the inter-war period shaped some of the main institutions of Salazar’s dictator-
ship. The chapter tackles the main processes of hybridization of authoritarian
institutions with a particular focus on the successive pacts between Salazar,
the Armed Forces and the Catholic Church, that fostered the consolidation of
Salazarism in Portugal.
In chapter 7 Miguel Jerez Mir and Javier Luque tackle some of the most rele-
vant questions concerning the nature of Francoism in Spain, particularly from
its origins until the end of the Second World War. After a brief overview of
the factors that contributed to the collapse of the previous democratic regime
and the context and circumstances that made possible the extraordinary accu-
mulation of power in the hands of General Francisco Franco, the two authors
address the following issues: first, the structure, composition and main func-
tions of the new institutions created by the dictator; second, the distribution of
power between the various actors building the eclectic anti-Republican coali-
tion (the Army, the Catholic Church and its ancillary organizations, Falange,
Comunión Tradicionalista, etc.); and the systematic violence exerted over the
opposition during the Civil War and its aftermath. The chapter concludes
with some reflections on the hybridization of processes and institutions that
characterized Franco’s regime.
In chapter 8 Mogens Pelt discusses the establishment and development of
the dictatorship of General Ioannis Metaxas in Greece between 1936 and
1941. Pelt examines to what extent it is possible to understand the regime
as a hybrid between a traditional right-wing authoritarian dictatorship and
a fascist regime. He focuses on the radical transformative potential of the
regime and its long-term intentions for change, paying particular attention to
the dictatorship’s successive stages. The main parameters that defined these
stages, Pelt argues, were of two kinds: first, developments in the internal
balance of power, i.e., between Metaxas and King George II, and the way
António Costa Pinto and Aristotle Kallis 9

in which Metaxas created a groundwork to conquer the state from within;


and, second, the changes of the European political order, which affected the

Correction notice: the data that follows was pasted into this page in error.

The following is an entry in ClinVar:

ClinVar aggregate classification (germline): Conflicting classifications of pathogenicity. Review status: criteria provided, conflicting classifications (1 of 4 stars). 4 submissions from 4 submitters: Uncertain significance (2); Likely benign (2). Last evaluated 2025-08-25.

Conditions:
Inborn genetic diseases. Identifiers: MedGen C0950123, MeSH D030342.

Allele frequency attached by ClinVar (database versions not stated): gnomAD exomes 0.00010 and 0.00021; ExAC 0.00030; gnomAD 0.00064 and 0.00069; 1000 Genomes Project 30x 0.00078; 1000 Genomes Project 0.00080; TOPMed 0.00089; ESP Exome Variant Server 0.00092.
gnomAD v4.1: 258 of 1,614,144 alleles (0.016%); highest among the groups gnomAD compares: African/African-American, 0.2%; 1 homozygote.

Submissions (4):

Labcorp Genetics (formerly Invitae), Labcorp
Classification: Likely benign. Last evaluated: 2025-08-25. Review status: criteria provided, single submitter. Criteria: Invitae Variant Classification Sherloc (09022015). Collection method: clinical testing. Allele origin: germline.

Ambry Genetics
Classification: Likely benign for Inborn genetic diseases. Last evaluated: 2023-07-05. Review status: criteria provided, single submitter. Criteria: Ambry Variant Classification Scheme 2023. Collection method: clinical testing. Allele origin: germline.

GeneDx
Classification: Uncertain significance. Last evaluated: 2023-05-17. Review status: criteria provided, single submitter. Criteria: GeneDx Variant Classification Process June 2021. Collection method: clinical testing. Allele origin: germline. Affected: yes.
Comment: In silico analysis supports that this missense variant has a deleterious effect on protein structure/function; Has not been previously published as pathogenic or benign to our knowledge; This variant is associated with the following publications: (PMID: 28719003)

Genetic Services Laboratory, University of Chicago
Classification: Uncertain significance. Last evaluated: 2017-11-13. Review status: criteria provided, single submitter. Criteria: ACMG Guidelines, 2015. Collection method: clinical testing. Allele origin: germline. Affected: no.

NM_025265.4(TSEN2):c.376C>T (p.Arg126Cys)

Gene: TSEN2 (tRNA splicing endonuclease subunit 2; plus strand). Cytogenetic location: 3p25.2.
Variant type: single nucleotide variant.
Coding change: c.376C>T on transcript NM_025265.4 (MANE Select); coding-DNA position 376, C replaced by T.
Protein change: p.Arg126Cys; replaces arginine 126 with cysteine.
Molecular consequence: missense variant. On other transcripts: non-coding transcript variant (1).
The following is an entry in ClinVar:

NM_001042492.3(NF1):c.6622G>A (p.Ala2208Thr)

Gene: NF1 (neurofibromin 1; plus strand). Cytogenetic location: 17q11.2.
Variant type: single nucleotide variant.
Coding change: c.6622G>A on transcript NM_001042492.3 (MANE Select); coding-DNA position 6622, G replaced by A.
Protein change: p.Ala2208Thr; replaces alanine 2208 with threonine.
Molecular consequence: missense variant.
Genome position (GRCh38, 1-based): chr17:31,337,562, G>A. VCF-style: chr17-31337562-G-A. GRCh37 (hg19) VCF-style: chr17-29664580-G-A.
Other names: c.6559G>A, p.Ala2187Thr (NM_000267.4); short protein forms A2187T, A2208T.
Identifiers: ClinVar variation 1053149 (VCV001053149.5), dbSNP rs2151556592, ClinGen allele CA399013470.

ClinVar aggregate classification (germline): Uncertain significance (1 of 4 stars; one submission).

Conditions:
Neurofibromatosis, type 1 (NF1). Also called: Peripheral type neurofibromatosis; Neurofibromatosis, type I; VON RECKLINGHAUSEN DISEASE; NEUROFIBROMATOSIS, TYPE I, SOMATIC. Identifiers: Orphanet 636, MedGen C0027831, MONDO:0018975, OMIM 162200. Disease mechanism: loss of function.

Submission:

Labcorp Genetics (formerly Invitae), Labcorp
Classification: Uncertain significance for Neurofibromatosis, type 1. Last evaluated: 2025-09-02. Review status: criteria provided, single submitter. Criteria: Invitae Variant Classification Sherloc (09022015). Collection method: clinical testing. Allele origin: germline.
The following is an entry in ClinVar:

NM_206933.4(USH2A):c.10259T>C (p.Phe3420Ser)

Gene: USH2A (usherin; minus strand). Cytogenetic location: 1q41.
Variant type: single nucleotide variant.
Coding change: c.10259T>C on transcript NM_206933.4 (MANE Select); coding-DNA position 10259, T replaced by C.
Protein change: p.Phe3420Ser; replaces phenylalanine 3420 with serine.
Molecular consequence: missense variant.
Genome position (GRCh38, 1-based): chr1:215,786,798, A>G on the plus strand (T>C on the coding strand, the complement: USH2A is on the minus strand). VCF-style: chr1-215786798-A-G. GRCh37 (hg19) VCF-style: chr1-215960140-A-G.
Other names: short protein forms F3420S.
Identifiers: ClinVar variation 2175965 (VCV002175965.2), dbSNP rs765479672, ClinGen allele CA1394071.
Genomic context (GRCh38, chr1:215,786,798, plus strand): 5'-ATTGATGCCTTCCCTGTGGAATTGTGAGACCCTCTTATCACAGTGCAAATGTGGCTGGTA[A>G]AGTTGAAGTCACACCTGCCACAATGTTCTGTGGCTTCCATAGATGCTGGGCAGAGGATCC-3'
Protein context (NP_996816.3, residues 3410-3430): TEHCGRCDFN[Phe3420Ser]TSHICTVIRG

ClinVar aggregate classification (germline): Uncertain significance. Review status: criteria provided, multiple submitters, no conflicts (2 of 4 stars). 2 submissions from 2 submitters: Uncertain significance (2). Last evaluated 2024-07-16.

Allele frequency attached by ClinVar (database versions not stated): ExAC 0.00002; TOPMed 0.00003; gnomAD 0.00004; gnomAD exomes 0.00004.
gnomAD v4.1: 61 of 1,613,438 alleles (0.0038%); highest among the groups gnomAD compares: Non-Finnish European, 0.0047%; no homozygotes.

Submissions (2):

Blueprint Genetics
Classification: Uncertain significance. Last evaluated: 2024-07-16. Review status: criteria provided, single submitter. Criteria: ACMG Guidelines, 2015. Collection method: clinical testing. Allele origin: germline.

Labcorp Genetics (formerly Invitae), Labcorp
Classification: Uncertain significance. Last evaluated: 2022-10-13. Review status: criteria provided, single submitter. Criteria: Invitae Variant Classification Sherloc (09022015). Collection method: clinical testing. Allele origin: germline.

whole continent in the wake Germany’s revisionist drive in the second half
the 1930s. By including the impact from the political experiments led by
Italy and Germany, in particular, the chapter also investigates the develop-
ment of the Metaxas regime in the framework of a growing, transnational
and increasingly internationally inspired process of political and ideological
convergence between anti-democratic right-wing politics.
In chapter 9 Jason Wittenberg explores the evolution of Hungarian authori-
tarianism during the inter-war period, focusing in particular on elements that
might be termed ‘fascist’. Wittenberg argues that Hungary’s turn to the radical
right was influenced as much by concurrent developments elsewhere as by a
domestically driven ‘demand’ for radical politics. He illustrates this by exam-
ining turning points such as the introduction of the Jewish quota (numerus
clausus), the pursuit of an alliance with Nazi Germany and the rise to power of
the indigenous fascist movement, Arrow Cross.
In chapter 10, Constantin Iordachi discusses the cumulative succession of
‘departures’ from democracy towards authoritarian experiments in Romania’s
political life between 1937 and 1944. While the history of these ‘departures’ –
and of the diverse regimes that they produced – has been routinely approached
in terms of discontinuity from each other, Iordachi approaches this period of
upheaval in Romania’s history as a continuum, being mostly interested in the
political legacy of these experiments and the way they fed into each other, as